Of course, Beyonce is clearly not your average mainstream pop performer.
Since embarking on a solo career in 2003, Beyonce has completely mastered an intoxicating mixture of R&B and Hip Hop that redefined Pop music in the 2000s, her live performances continue to stun audiences around the world, and her fierce protection of her private life from media scrutiny has allowed her to cultivate a largely blemish-less superstar status. All things considered, Beyonce is clearly the greatest and most influential female pop artist of the 2000s.
The genius of Beyonce, as with any great artist, begins with the aspects of her music that have stylistically set her apart, and thus influenced her peers. Like Mary J. Blige and Lauryn Hill before her, Beyonce mixes Soul and R&B with elements of Hip Hop in a way that is neither forced nor haphazard. She can move seamlessly and assuredly between both aesthetically, attaining a certain level of believability that someone like Amerie never seems to reach in that arena. The core of what makes Beyonce’s take on Hip Hop/Soul so unique is her hiccupping, rapid-fire vocal style. Rather than going the Mary J. route, and basically utilizing a classically Soulful vocal style over Hip Hop-inflected beats, or the L-Boogie route, and both singing and rapping masterfully (but separately), Beyonce combines the two, delivering her soulful, R&B vocals in a stuttering, rhythmic fashion that almost sounds like rapping. Though Mariah Carey flirted with this style on her 1997 album Butterfly (particularly with “Breakdown,” her collaboration with Bone Thugs n’ Harmony), Beyonce clearly perfected it; she rides beats the way a rapper does, but never gets lost, staying focused and firmly on pitch. This was the key to the success of Destiny’s Child; heavily influenced by TLC (in which it was Left Eye’s job to convey the trio’s connection to Hip Hop vocally), the group improved upon their model by blurring the line between R&B and Rap vocals. The group’s debut single, the Wyclef Jean-remixed “No, No, No,” is a prime example of this, where Beyonce sings almost impossibly fast, while retaining a soulful delivery, melisma and all. Platinum-selling superstars like Usher (“Confessions [Part 2]”), Mariah Carey (“We Belong Together”), Chris Brown (“Kiss Kiss”), Rihanna (“Hard”), and basically every male or female artist that incorporates elements of Hip Hop into Pop music in the 2000s owe some debt to Beyonce in regards to this alone.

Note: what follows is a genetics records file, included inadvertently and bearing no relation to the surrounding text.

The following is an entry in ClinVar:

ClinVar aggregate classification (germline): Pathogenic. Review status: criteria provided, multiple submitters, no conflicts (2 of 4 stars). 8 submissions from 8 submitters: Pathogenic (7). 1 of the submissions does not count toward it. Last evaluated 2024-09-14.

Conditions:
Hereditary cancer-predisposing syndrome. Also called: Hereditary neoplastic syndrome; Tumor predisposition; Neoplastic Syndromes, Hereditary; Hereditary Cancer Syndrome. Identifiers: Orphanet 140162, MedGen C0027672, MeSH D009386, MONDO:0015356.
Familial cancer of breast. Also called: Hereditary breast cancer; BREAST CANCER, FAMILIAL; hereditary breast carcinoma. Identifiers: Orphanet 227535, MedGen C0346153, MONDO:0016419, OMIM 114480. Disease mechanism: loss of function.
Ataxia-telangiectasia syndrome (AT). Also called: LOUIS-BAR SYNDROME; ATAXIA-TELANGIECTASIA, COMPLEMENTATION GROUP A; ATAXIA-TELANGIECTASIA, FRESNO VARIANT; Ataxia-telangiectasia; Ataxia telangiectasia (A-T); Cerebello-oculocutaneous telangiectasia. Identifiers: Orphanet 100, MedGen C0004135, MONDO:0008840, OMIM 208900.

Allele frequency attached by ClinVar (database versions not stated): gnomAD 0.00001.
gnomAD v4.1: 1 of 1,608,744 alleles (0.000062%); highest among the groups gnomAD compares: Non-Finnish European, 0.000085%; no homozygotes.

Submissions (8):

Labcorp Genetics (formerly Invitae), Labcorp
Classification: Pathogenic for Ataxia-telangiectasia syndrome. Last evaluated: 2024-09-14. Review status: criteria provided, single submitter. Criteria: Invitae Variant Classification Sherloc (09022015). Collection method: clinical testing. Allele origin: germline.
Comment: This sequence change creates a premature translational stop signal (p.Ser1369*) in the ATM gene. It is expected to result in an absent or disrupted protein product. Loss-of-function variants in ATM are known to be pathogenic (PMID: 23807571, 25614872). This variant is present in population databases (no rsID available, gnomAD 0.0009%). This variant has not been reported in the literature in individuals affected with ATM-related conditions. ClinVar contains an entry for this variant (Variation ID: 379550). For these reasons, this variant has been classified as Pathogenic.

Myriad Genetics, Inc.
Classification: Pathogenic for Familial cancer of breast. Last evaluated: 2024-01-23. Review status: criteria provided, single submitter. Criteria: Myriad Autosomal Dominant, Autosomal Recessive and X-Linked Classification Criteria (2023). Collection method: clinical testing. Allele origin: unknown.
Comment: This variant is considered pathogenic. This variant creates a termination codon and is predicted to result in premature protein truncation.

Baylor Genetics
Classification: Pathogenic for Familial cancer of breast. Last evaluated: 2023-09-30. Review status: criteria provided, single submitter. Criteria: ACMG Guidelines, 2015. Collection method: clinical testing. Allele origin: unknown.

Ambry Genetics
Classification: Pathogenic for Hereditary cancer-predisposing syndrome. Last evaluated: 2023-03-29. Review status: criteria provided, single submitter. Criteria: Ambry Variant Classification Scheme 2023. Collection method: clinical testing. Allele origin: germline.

Musically, Beyonce’s best work takes the Hip Hop-meets-60’s soul sound pioneered by Lauryn Hill, and makes it danceable, club-ready, and pop-oriented. Listen to “Crazy in Love,” Beyonce’s crowning achievement musically, and you hear many of the same retro-influenced elements present in Hill’s “Do Wop (That Thing);” particularly the raw, live instrumentation, and those insistent, Motown-inspired horns that anchor the song. And while Dangerously in Love may be Beyonce’s most impactful album, B-Day is unquestionably her best, as she explores this interesting balancing act over the course of the entire record. Live instrumentation was employed for most of the songs on B-Day, as well as some sampling from 60’s and 70’s soul artists like Curtis Mayfield and Betty Wright, and they blend perfectly with a contemporary, fiery hip hop production style that gives the album a rich and musical, yet radio-ready personality; Ike and Tina-meets-Swizz Beats, if you will. Recorded in only two weeks, and comprised of just ten songs, the album’s brevity and clear vision give it a cohesiveness rarely found in most mainstream, pop albums. B’s latest album, I Am…Sasha Fierce, is sort of like her Speakerboxxx/The Love Below. Though by design it sacrifices the cohesiveness of B-Day, it perfectly conveys the duality of her musical personality, as the “I Am” disc consists of mellower cuts reminiscent of the classic Soul, Pop and R&B that anchors her sound, while the “Sasha Fierce” side conveys her rapid-fire vocals and Hip Hop, club-ready style at its most uninhibited. And of course, I Am…Sasha Fierce also gave us Beyonce’s other ubiquitous and indisputably classic hit, “Single Ladies (Put A Ring On It).”